Presentation: Tintin Lindkvist Nielsen on escapism, being kind to yourself and why sensitivity is not a bad thing
Originally from Sweden, Tintin Lindkvist Nielsen is an illustrator and animator who recently graduated in Communication Design from the Glasgow School of Art.
Working in all disciplines of visual communication and storytelling, she spends her time creating short animations, luminous gouache paintings, ink and loose drawings in blue, as well as sets and props for stop motion movies.
“With colors and characters, I like to create universes that resemble ours while being different,” she explains. “A lot of my work is about feelings.” Here we chat with Tintin about dealing with overwhelming thoughts, moving to the UK and developing a children’s book for his final year project.
Where did you grow up?
I grew up in a small town in southern Sweden called Karlskrona. It is an idyllic summer spot, surrounded by blue ocean and boats. I was, and still am, very sensitive, and I remember struggling with feeling overly sensitive and overthinking. At this point, creation would become a kind of escape. It was a space where anything was possible, something I was good at and where overwhelming thoughts could be expressed.
How did you come to art?
I’ve always been drawn to all things creative. I have loved art for as long as I can remember. My parents don’t work in the creative industry, but they always told me to follow my passions.
Why did you choose your course and your university?
It was one of those things that happened without much thought. One thing led to another, and suddenly I was accepted into the Glasgow School of Art’s Communication Design course. It was a combination of hearing good things about school and realizing it had to be before Brexit if I wanted a smooth transition to the UK.
I had a “now or never” mentality when I applied and put all my effort into getting into this school. I had already taken a basic course in Sweden studying visual communication and knew that I wanted to continue in the same field.
How was the experience?
It was like a roller coaster. I feel blessed since myself and my family are in good health, but also frustrated with the lack of access to studios for the past year and a half. Fortunately, I had two fantastic roommates during this time. We kept each other sane and collaborated on art projects together. Working from home has also meant that my work has become more digital and I have developed 2D animation skills. This time also taught me not to take anything for granted.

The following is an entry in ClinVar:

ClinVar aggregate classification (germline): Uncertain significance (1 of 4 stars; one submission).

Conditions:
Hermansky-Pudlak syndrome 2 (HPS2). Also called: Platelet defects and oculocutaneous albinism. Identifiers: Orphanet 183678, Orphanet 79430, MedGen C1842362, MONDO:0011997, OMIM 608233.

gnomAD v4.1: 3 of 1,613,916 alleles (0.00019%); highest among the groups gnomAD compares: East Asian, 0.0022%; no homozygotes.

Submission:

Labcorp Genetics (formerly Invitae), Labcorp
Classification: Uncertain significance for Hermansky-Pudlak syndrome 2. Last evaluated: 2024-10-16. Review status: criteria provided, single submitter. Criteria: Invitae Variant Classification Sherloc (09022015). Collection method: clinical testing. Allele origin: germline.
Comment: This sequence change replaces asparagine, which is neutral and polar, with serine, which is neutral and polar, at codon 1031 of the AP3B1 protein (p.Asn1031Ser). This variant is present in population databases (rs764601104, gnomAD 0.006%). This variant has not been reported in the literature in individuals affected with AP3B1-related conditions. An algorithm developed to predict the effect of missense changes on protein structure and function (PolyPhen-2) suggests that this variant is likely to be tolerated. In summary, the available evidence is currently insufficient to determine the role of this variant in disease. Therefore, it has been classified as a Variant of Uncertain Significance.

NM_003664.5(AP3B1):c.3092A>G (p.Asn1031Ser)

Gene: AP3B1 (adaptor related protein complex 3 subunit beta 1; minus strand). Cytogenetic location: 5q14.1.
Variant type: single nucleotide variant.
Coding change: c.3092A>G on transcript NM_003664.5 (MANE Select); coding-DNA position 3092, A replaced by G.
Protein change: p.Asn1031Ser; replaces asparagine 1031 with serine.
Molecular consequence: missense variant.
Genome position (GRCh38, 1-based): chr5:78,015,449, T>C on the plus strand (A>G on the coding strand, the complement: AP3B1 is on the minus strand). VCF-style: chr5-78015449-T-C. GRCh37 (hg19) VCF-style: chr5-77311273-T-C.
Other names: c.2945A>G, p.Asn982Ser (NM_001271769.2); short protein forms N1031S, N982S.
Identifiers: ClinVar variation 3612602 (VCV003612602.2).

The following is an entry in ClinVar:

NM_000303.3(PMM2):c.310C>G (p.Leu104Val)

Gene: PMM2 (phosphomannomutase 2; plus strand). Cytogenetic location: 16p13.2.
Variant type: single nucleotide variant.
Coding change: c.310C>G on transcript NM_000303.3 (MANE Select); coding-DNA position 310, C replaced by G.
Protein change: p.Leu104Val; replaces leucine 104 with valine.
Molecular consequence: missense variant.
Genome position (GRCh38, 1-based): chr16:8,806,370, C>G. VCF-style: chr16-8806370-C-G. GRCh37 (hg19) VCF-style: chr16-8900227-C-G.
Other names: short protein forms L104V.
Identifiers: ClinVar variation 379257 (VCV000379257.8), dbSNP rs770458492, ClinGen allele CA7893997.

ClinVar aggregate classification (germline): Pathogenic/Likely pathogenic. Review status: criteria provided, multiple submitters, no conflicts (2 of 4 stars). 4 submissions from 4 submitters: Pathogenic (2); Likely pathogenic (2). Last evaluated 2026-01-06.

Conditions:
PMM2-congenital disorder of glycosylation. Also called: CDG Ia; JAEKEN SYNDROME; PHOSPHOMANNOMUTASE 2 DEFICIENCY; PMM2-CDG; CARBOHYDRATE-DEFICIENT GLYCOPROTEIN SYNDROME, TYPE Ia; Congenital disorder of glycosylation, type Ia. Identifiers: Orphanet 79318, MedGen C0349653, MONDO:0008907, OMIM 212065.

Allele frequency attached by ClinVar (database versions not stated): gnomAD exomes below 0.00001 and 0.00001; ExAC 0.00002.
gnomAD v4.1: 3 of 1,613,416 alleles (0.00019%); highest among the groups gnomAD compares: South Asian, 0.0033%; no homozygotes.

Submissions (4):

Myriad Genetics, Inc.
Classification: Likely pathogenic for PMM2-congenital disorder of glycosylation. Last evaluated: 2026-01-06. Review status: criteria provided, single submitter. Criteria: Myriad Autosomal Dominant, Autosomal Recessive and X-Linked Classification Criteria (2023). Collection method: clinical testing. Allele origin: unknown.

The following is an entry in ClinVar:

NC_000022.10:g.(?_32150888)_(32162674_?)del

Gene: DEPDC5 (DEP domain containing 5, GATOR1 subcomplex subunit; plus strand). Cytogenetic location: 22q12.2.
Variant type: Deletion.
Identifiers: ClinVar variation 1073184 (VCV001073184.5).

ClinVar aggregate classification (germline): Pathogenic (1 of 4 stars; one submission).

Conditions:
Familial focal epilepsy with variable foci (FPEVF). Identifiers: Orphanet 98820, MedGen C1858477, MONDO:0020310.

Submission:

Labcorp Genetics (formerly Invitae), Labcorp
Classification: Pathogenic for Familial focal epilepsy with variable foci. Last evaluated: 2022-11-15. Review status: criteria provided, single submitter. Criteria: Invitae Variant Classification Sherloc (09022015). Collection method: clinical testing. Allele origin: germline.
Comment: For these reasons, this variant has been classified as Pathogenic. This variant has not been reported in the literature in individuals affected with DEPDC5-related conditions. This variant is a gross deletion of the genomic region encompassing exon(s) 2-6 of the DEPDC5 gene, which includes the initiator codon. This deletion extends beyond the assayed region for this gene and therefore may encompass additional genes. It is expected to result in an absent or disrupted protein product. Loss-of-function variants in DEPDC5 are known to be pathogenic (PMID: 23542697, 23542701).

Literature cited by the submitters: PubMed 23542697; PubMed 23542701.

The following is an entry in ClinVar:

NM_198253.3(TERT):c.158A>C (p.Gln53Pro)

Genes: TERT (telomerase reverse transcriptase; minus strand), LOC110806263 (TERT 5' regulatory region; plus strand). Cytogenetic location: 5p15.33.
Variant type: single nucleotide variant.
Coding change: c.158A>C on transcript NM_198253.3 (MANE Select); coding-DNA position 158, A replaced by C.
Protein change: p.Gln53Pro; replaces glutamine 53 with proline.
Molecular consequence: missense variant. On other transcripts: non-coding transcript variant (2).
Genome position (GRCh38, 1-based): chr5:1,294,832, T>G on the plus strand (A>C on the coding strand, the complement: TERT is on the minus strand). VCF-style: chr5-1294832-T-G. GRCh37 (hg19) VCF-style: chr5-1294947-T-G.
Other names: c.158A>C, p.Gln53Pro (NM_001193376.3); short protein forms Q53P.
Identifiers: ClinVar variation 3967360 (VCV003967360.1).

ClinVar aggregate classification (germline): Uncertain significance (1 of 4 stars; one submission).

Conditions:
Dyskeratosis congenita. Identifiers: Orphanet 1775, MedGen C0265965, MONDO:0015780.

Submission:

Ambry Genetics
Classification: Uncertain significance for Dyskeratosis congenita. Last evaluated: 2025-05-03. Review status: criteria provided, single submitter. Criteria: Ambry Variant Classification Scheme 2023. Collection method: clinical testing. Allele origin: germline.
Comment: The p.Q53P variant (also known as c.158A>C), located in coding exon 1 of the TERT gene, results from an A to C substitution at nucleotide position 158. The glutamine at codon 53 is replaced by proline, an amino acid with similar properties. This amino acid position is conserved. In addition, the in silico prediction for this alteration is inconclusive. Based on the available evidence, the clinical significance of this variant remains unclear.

Coming back and using the facilities and studios again sparked a fire in me, and I wanted to make the most of this past year. But it was also overwhelming because we had to make up for all the lost time in a year.
What can you tell us about your graduation project?
My final project is a children’s book called Lollipop Tuesday, aimed at children aged three to six. The main character, a Pallas cat who owns a corner store, deals with feelings such as not believing you’re good enough. The book ends with the protagonist realizing that it’s okay to ask for help and to remember to be kind to yourself.
Above all, the sensitivity of this character allows them to help so many customers. They notice things that others miss, and they are thoughtful and genuine, which are all positive traits. The word “sensitive” has a negative connotation in our society. I want to tell children and their parents that there are also positive aspects to being sensitive.
I based the story on my feelings and experiences and an interview with the owner of a local grocery store. I told him about my idea, and he said it was amazing how he could relate to the subject and he thought I must have written the book about him. My book illustrations are traditionally painted with gouache. They are digitized and some line art has been added digitally using Procreate software.
Don’t take rejection personally. That doesn’t mean your work is bad; it may just mean it wasn’t the right choice for that specific job – but it’ll be a perfect match for something else.
Can you describe your style in your own words?
I think my style is constantly changing and evolving. I love trying new things, but what’s consistent is my use of bright colors and line art.
Who or what inspires you?
I get inspired by looking at the people, nature, homes and events around me. I usually draw the people I see and compose stories inspired by clues that can maybe tell me who they are. For example, what are they wearing? Do they look relaxed or are they in a hurry? Where are they going?
What do you hope to do with your career?
I hope my career involves projects where I’m forced to be challenged and to work with many different creative approaches. For example, painting giant murals, making a commercial stop motion video for a brand or illustrating for a children’s book author. I’d like to keep experimenting and trying new things and creating stories about topics that feel important and move people.
How do you feel about graduating in 2022?
It’s exciting that things are back to normal this year. Graduating this year meant we could have a physical degree. It’s been a long wait and I hope people are now ready and excited to build new relationships and collaborations.
It’s scary to be thrown into the world after four years in college, not knowing what’s next. I hope I can continue doing what I love. I would also like to work on the publication of my children’s book.
What advice would you give to others who would follow in your footsteps?
There’s nothing wrong with not responding when applying for a job or entering contests. There will probably be many, but I think it’s important to remember that you only need one “yes”. It’s also important not to take rejection personally. That doesn’t mean your work is bad; it may just mean it wasn’t the right choice for that specific job – but it’ll be a perfect match for something else.